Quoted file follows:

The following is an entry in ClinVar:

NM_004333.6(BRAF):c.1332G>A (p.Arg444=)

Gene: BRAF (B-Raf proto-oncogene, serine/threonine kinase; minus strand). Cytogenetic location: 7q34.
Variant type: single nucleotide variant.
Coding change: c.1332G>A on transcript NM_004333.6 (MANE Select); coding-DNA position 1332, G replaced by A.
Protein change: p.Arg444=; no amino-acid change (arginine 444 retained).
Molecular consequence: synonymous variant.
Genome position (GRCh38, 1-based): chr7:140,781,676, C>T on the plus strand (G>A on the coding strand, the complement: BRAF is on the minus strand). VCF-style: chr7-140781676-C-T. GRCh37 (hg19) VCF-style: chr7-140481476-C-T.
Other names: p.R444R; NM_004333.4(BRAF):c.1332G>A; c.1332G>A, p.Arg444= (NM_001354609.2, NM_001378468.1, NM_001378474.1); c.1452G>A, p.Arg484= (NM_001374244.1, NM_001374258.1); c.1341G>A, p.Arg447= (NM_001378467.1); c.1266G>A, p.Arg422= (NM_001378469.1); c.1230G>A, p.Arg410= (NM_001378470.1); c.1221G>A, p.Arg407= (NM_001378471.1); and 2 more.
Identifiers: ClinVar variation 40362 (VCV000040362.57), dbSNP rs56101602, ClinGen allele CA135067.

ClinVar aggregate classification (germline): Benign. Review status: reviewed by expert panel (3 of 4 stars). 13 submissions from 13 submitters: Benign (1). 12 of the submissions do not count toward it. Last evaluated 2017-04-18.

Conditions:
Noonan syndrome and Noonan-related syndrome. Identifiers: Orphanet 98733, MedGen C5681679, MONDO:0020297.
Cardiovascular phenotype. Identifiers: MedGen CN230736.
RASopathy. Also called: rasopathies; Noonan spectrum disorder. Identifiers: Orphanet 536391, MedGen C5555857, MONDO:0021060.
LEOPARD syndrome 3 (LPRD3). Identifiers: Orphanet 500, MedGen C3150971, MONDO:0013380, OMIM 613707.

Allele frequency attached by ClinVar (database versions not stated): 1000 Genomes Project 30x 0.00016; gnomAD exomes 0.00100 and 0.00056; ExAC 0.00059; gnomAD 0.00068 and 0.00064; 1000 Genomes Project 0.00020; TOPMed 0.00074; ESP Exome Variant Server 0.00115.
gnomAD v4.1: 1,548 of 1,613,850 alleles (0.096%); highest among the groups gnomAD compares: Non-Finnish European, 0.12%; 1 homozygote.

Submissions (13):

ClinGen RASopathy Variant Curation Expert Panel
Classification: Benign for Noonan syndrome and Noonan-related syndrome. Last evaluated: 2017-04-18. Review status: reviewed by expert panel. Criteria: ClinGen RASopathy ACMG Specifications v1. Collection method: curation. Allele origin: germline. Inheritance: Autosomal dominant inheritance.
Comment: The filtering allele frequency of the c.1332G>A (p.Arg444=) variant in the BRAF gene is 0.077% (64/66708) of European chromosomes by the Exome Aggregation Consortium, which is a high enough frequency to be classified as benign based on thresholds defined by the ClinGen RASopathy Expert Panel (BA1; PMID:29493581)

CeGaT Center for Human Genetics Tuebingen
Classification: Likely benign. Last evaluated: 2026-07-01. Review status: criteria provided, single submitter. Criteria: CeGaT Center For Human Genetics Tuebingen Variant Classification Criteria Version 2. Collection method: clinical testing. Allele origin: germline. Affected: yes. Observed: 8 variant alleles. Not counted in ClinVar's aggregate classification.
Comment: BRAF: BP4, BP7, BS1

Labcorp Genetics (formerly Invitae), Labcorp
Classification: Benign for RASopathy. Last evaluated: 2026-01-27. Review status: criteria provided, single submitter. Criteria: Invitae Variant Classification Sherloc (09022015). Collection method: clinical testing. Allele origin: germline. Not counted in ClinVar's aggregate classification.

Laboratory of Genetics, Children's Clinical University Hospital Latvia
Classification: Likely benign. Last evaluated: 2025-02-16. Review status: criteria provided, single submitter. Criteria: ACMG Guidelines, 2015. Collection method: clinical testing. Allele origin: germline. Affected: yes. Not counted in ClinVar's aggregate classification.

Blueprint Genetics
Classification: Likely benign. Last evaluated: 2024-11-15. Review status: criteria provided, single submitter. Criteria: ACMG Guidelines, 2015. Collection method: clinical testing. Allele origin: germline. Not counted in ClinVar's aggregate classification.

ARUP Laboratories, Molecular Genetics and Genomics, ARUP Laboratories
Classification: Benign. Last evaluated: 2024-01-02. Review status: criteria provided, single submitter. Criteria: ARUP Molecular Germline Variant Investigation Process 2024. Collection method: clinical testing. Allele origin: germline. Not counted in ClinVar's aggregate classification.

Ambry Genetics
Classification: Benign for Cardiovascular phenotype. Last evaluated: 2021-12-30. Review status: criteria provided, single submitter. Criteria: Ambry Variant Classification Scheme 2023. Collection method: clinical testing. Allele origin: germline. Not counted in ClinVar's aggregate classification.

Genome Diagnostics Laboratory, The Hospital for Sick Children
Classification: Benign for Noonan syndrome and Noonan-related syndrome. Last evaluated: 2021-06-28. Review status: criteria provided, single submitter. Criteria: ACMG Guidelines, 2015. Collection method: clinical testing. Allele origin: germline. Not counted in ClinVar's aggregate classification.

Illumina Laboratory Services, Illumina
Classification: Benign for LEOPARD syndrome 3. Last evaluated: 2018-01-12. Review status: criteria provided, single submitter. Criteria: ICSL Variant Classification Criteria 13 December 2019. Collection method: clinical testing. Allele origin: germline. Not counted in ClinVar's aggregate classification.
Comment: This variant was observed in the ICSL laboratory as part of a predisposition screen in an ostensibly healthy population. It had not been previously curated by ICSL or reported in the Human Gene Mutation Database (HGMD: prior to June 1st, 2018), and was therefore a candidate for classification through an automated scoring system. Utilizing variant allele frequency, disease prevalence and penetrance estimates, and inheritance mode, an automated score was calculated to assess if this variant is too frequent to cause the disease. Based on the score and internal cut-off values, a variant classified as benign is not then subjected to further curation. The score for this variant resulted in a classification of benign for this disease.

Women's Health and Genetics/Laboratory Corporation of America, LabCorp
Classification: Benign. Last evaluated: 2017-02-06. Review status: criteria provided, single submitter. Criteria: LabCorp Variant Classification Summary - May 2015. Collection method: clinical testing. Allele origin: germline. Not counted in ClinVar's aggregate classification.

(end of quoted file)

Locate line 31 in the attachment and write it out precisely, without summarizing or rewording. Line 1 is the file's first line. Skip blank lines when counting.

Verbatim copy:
Classification: Likely benign. Last evaluated: 2024-11-15. Review status: criteria provided, single submitter. Criteria: ACMG Guidelines, 2015. Collection method: clinical testing. Allele origin: germline. Not counted in ClinVar's aggregate classification.